Last week I wrote about an eLearning module I had reviewed and provided feedback on. As I mentioned then, the material significantly lacked several key elements required when creating eLearning so this week I thought I would share a few tips and suggestions that will help ensure success, specific to our learners taking from the material exactly what you expected.
The first piece of advice I would start with is the most obvious, and that is to ensure your material covers all of the stated learning objectives and tests the learners understanding of said objectives. By doing so, you are well on your way to creating a successful eLearning course. With that in mind here are few additional strategies I use when creating an eLearning program.
The proof is in the pudding. If you want to know for certain if a person can complete the task you have just demonstrated, one sure fire way of making that happen is, to put it bluntly, make them prove it. For shorter programs a test at the end of the course can be sufficient, however if your program is longer than 10 minutes it is always a good idea to include quick tests for understanding throughout the course. This can be done through a game, true/false interaction or a multiple choice just to name a few. Regardless of the activity you create remember that marking a course “complete” should not be the only indicator that the learning objectives were clearly understood.
Mix it up. I have written in the past that I am amazed at what eLearning developers are coming out with but too much of a good thing is, well, a bad thing. The options for what can be included in an eLearning course are endless so make making the best use of video, whiteboard animation, computer animation, gaming and music to name a few will go a long way in tuning a good eLearning course in to a great one.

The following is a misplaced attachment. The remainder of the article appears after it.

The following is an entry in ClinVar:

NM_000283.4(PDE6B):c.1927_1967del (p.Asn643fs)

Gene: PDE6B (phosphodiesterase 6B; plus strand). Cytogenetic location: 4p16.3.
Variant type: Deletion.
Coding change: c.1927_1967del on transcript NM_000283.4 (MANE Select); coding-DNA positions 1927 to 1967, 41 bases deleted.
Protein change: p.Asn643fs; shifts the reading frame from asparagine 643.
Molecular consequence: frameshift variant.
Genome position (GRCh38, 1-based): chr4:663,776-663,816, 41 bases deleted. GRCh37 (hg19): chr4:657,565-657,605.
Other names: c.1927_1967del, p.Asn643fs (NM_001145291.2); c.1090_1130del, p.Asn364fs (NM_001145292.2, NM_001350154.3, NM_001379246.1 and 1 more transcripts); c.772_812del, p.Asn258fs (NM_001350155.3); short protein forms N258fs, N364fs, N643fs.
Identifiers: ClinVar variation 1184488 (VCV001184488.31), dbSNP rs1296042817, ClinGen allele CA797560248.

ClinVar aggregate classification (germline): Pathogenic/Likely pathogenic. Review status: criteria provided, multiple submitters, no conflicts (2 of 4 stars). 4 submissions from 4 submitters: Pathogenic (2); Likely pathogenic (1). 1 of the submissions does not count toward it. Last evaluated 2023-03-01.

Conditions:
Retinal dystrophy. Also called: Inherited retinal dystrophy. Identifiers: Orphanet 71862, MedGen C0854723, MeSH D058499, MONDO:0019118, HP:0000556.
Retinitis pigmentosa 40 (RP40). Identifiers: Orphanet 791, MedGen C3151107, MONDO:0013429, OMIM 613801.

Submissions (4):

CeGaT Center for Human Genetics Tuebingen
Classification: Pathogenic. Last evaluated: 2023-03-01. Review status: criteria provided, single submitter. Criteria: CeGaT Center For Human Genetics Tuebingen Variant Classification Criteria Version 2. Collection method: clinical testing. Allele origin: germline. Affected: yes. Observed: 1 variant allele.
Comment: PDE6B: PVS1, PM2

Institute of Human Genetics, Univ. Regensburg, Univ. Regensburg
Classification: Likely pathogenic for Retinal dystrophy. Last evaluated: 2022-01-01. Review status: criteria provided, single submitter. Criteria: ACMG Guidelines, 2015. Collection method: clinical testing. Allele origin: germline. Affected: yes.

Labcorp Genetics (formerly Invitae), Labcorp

Looking good. Using graphics and images that are visually appealing are important, but no less important is ensuring you put the same effort in to using fonts that match the content and page, a layout that is logical and easy to navigate, colours and titles that do not clash and interactions that are smooth and consistent with the rest of the course. Many students will tell you that regardless of how well written the material is, if the layout is difficult to follow, navigation does not make sense or the fonts are not pleasing to the eye, often that is where their focus is concentrated as opposed to the words on the screen.
Less is more. Adding to the above point on visual appeal, remember the page does not need to be filled from top to bottom. White space is OK if all you wanted to convey were a few simple points. To enhance the appeal when the page is a bit bare you can use bold, bullets, colours, etc…but regardless your choice remember to keep the focus on not filling the screen with animated explosions that are not part of the objective.
There are of course many more strategies for developing an effective eLearning course but I am hopeful the above gave you enough to think about for now, and will help to serve as a reminder that above all else, remember to always keep the learning objectives at the forefront when creating your eLearning training.
To learn more about eLearning training solutions offered by Pathways please visit our website at http://www.Pathwaysinc.ca
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